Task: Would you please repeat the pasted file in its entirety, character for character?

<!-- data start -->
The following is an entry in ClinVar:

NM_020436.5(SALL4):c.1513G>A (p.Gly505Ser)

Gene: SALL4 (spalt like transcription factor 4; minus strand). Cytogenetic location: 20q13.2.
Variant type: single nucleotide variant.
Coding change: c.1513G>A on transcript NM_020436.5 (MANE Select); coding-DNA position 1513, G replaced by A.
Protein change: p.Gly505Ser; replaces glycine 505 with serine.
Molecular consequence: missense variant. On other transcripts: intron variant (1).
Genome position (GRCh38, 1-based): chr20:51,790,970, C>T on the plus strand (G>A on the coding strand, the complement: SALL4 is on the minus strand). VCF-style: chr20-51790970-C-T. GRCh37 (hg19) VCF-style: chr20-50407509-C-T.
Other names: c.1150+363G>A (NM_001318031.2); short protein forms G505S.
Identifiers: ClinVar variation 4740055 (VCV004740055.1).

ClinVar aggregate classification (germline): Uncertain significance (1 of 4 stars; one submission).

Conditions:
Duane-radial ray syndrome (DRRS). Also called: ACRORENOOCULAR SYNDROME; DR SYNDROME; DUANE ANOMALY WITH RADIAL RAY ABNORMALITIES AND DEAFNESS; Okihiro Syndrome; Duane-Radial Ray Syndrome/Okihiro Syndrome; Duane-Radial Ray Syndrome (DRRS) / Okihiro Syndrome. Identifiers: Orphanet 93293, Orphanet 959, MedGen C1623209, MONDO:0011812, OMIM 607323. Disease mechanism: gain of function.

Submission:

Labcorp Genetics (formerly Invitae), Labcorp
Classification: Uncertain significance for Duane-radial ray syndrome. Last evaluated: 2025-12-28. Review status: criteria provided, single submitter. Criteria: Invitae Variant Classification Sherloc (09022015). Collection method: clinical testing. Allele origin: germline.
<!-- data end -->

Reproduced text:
The following is an entry in ClinVar:

NM_020436.5(SALL4):c.1513G>A (p.Gly505Ser)

Gene: SALL4 (spalt like transcription factor 4; minus strand). Cytogenetic location: 20q13.2.
Variant type: single nucleotide variant.
Coding change: c.1513G>A on transcript NM_020436.5 (MANE Select); coding-DNA position 1513, G replaced by A.
Protein change: p.Gly505Ser; replaces glycine 505 with serine.
Molecular consequence: missense variant. On other transcripts: intron variant (1).
Genome position (GRCh38, 1-based): chr20:51,790,970, C>T on the plus strand (G>A on the coding strand, the complement: SALL4 is on the minus strand). VCF-style: chr20-51790970-C-T. GRCh37 (hg19) VCF-style: chr20-50407509-C-T.
Other names: c.1150+363G>A (NM_001318031.2); short protein forms G505S.
Identifiers: ClinVar variation 4740055 (VCV004740055.1).

ClinVar aggregate classification (germline): Uncertain significance (1 of 4 stars; one submission).

Conditions:
Duane-radial ray syndrome (DRRS). Also called: ACRORENOOCULAR SYNDROME; DR SYNDROME; DUANE ANOMALY WITH RADIAL RAY ABNORMALITIES AND DEAFNESS; Okihiro Syndrome; Duane-Radial Ray Syndrome/Okihiro Syndrome; Duane-Radial Ray Syndrome (DRRS) / Okihiro Syndrome. Identifiers: Orphanet 93293, Orphanet 959, MedGen C1623209, MONDO:0011812, OMIM 607323. Disease mechanism: gain of function.

Submission:

Labcorp Genetics (formerly Invitae), Labcorp
Classification: Uncertain significance for Duane-radial ray syndrome. Last evaluated: 2025-12-28. Review status: criteria provided, single submitter. Criteria: Invitae Variant Classification Sherloc (09022015). Collection method: clinical testing. Allele origin: germline.